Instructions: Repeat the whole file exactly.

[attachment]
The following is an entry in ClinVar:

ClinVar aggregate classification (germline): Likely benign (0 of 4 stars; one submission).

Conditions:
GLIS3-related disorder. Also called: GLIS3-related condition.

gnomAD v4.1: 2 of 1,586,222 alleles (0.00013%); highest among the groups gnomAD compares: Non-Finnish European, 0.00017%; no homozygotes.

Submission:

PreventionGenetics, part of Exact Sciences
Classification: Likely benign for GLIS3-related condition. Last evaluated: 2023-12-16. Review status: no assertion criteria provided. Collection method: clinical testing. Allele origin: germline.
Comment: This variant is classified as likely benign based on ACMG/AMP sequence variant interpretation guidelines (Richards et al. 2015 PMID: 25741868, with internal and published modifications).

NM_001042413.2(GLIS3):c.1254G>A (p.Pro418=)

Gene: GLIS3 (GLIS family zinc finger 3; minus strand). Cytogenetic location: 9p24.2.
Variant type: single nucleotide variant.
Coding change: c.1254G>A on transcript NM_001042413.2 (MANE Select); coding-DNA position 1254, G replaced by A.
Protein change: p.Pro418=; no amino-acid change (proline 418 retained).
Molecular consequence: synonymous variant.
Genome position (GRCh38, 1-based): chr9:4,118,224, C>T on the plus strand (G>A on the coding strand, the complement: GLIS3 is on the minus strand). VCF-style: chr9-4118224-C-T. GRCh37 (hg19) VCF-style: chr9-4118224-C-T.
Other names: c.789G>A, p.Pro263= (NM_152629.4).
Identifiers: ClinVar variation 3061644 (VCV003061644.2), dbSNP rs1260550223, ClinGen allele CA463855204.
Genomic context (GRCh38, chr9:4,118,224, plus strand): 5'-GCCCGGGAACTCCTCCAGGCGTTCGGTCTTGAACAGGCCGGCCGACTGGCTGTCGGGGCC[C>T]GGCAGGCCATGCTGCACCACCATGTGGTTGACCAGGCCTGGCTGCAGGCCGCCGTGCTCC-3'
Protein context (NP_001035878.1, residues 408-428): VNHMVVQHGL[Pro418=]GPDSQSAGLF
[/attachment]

The following is an entry in ClinVar:

ClinVar aggregate classification (germline): Likely benign (0 of 4 stars; one submission).

Conditions:
GLIS3-related disorder. Also called: GLIS3-related condition.

gnomAD v4.1: 2 of 1,586,222 alleles (0.00013%); highest among the groups gnomAD compares: Non-Finnish European, 0.00017%; no homozygotes.

Submission:

PreventionGenetics, part of Exact Sciences
Classification: Likely benign for GLIS3-related condition. Last evaluated: 2023-12-16. Review status: no assertion criteria provided. Collection method: clinical testing. Allele origin: germline.
Comment: This variant is classified as likely benign based on ACMG/AMP sequence variant interpretation guidelines (Richards et al. 2015 PMID: 25741868, with internal and published modifications).

NM_001042413.2(GLIS3):c.1254G>A (p.Pro418=)

Gene: GLIS3 (GLIS family zinc finger 3; minus strand). Cytogenetic location: 9p24.2.
Variant type: single nucleotide variant.
Coding change: c.1254G>A on transcript NM_001042413.2 (MANE Select); coding-DNA position 1254, G replaced by A.
Protein change: p.Pro418=; no amino-acid change (proline 418 retained).
Molecular consequence: synonymous variant.
Genome position (GRCh38, 1-based): chr9:4,118,224, C>T on the plus strand (G>A on the coding strand, the complement: GLIS3 is on the minus strand). VCF-style: chr9-4118224-C-T. GRCh37 (hg19) VCF-style: chr9-4118224-C-T.
Other names: c.789G>A, p.Pro263= (NM_152629.4).
Identifiers: ClinVar variation 3061644 (VCV003061644.2), dbSNP rs1260550223, ClinGen allele CA463855204.
Genomic context (GRCh38, chr9:4,118,224, plus strand): 5'-GCCCGGGAACTCCTCCAGGCGTTCGGTCTTGAACAGGCCGGCCGACTGGCTGTCGGGGCC[C>T]GGCAGGCCATGCTGCACCACCATGTGGTTGACCAGGCCTGGCTGCAGGCCGCCGTGCTCC-3'
Protein context (NP_001035878.1, residues 408-428): VNHMVVQHGL[Pro418=]GPDSQSAGLF